So here I am, this is the first time I've ever even been in a recording studio. It's the Record Plant. I go down and ring the bell and they let me in. I'm a kid, like 15 years old! And Larry's inside so the two of us meet. I go into the two different studios, I'm playing all the instruments and turning on a D3 Hammond. All of a sudden we go into Studio A. It's a very long room, they call it like a railroad room because it's relatively thin and long. On the floor there were 10 guitars. All of the cases were open. The way the studio was set up there was a bay window about 15' high that looked directly into the studio. There was a couch at the bottom level that you could sit on and look right into the room. There was a console in back of the room where you could sit and look down in the room, like a pilot kind of view to run the session.

So Larry and I walked in there and basically sat down on the couch and started smoking and just getting stoned when all of a sudden to my left Jimi Hendrix walks in. And he's wearing the big hat and the plume, a cape with purple lining, and he walks in and walks up and down the wall and looks at all of the guitars. He picks up a black Stratocaster and goes down to this folding chair and plugs in. So we're sitting there and they have these huge speakers on chains hung from the ceiling. And here I am now sitting there out of my mind watching Jimi Hendrix and listening to him through a listening board in a major studio! So I look at Larry and I'm like "this is too hard to handle -- I'm going in there!" And he's like, "Don't do it, you'll blow it and we'll be asked to leave!" I'm stoned, I'm going in. I walk in and stand right in front of him and look down. And he says to me, "Hey man, you want to listen? Put on some cans." I'm like "cans?" "Headphones, man!" So he gets me a folding chair and I put on a pair of headphones and now I'm sitting directly across from Jimi Hendrix listening to him through the mixing board in a recording studio. And he's playing for me, because no one else is there, he's just showing off for me!

Later, about 15 or 20 minutes, in come Mitch Mitchell and Noel Redding and I'm like, "Oh my God!" And they go over into a corner and start talking and I go back into the control room and sit on the couch. And Larry can't believe that he would even talk to me, he was like my buddy. And I'm sitting there and all of a sudden, everything was setup already, and they start playing. And I'm listening to the Jimi Hendrix Experience through the listening board in a recording studio! About a half-hour later the sound goes totally dead. In walks Hendrix and he says to Larry, "you guys play anything?" And he's like "Yeah! Yeah! Sure!" Hendrix looks at me and says, "How about you?" I'm like "Yeah! Yeah! Yeah!" He says, "these guys just got in from England. They're jet-lagged and don't want to hang out. Let's play!" We ended up staying there from eight-o'clock at night until eight in the morning. We had the time of our lives. He was just the greatest character I ever met. He was like a coach for us. He was getting himself really high in there anyway, and we were the party. He just got himself rolling and we just rolled with him. We just had a good time. The next day he gives me a phone number to call to get in touch with him. And this guy answers the story and I tell him the story, but we never ever spoke to him again.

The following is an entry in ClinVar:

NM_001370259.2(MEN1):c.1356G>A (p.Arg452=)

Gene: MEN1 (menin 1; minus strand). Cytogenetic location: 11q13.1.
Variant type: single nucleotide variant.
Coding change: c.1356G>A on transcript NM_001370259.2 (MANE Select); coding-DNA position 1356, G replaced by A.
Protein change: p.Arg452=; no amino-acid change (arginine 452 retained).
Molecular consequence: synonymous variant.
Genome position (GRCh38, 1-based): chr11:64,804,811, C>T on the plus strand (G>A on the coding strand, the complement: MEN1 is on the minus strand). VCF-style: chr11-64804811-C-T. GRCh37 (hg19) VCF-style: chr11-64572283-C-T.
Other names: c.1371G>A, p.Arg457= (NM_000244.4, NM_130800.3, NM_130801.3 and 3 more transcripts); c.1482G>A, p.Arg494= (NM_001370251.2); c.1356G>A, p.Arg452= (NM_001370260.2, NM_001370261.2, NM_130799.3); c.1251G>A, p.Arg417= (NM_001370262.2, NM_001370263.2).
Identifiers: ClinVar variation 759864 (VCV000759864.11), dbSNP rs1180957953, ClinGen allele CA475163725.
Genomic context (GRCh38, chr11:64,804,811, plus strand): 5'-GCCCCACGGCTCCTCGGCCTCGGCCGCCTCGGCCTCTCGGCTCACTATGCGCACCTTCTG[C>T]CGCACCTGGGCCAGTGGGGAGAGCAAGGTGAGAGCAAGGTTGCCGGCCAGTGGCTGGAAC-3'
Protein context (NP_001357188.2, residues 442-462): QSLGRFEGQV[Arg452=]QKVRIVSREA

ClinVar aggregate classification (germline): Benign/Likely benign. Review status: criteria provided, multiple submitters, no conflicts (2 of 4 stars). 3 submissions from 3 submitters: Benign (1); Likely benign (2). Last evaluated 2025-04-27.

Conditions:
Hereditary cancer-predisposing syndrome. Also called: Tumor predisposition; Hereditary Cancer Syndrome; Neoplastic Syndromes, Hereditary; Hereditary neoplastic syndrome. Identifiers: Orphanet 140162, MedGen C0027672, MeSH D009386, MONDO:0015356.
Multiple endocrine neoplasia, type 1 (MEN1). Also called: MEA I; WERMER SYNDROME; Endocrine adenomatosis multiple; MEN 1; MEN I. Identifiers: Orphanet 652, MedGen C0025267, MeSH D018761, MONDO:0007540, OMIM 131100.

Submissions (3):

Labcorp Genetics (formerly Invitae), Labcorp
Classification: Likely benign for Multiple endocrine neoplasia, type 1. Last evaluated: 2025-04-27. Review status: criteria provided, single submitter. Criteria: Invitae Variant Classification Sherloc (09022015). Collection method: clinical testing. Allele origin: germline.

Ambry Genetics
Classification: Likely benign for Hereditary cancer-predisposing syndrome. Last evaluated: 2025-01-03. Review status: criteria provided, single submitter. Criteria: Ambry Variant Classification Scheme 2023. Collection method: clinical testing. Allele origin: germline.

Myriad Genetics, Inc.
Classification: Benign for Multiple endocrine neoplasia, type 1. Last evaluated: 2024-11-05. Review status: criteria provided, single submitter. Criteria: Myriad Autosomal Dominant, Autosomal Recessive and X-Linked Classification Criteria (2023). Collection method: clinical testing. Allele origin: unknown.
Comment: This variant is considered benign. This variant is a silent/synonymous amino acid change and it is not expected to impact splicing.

So here I am and I'm working a manual job thirty years later and I get a call from a friend of mine, who does videos of my band who works for MTV. So he was with a producer and they were going to do a special on Jimi Hendrix. He's says, "Get on the phone with the producer and he'll check out your story." So I tell him the exact story I told you. And he says, "It's a nice story, but how do I know it's true?" I says, "well, you're going to have to believe me." He says, "wait a second. You said you recorded, right? What did you record?" I told him, "We recorded a song called 'Passing Ships'." He says to me, "I know you're on the level. We've been through the archives for the TV special, and we happened to come across that song. There was no way you could have known that name without having been there." Thirty-five years of my life I've been the boy crying wolf and here's the documentation. It was really funny that they actually had a copy. Amazing!

Didn't that track come out on "Valleys of Neptune" as "Ships Passing Through the Night," at least a version of the song? {Note: The version on the album was noted in the liner notes as being recorded on April 14, 1969, at Record Plant Studios New York, New York}

That's exactly it. And I was on it and I played keyboard, a D3-Hammond and congas. We just hung out all night and played. It was kind of like a blues song he was just jamming, but it turned into something he recorded later and they had copies of the archives from that studio.

That's an amazing story that you've got that you got to be there with him.